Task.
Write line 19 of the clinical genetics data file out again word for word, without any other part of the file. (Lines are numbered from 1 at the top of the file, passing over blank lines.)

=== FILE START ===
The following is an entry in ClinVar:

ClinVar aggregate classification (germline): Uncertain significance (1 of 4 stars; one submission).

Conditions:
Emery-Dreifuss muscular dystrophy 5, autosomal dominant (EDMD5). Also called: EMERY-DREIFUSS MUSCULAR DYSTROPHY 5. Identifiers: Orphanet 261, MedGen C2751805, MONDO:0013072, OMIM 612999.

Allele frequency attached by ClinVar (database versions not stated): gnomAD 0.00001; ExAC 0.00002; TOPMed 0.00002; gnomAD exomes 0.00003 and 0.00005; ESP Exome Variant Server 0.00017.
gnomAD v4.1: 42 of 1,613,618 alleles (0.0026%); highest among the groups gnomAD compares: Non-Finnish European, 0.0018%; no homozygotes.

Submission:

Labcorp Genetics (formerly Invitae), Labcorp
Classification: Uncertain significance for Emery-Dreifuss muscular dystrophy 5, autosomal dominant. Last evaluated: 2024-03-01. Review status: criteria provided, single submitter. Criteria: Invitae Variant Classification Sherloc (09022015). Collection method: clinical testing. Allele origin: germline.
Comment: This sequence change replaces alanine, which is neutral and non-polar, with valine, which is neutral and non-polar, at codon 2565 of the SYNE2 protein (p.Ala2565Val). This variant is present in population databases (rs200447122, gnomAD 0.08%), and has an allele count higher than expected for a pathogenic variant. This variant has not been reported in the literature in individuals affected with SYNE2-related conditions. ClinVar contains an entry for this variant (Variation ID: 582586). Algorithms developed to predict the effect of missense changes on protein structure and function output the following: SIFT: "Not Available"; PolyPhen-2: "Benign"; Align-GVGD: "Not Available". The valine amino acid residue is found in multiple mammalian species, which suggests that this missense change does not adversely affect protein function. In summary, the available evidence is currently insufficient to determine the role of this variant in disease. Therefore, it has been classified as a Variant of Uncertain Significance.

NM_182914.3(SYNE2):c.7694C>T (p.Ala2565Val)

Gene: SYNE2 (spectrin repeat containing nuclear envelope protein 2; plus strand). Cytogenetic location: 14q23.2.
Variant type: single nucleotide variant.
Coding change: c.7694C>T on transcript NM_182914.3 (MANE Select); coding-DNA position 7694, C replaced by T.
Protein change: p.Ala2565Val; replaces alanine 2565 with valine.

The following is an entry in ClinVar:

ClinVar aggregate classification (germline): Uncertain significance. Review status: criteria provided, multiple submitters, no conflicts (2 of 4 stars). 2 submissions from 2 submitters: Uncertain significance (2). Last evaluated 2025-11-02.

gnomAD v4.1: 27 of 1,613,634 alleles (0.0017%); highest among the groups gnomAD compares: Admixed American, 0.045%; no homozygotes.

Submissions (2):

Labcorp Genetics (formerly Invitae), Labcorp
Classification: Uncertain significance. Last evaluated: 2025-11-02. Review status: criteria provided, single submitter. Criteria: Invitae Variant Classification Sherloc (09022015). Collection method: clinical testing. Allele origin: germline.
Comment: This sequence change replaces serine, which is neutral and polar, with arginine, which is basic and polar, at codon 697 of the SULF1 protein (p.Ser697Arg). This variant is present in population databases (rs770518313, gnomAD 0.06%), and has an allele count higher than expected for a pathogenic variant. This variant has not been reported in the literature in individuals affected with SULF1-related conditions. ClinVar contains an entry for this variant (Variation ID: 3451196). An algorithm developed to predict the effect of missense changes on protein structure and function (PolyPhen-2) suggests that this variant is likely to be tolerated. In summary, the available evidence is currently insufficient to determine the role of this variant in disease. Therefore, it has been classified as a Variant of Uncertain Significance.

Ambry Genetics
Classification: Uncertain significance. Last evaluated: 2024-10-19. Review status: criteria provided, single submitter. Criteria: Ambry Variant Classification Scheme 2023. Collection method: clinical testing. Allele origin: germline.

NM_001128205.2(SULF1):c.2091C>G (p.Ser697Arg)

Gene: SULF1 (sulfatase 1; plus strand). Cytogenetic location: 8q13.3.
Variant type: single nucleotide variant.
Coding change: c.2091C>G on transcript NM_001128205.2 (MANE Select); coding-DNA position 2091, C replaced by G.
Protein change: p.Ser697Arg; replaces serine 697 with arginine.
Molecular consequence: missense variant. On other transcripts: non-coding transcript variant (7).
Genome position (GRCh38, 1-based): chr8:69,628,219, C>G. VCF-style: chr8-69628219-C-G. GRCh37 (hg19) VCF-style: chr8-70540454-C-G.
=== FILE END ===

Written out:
Submissions (2):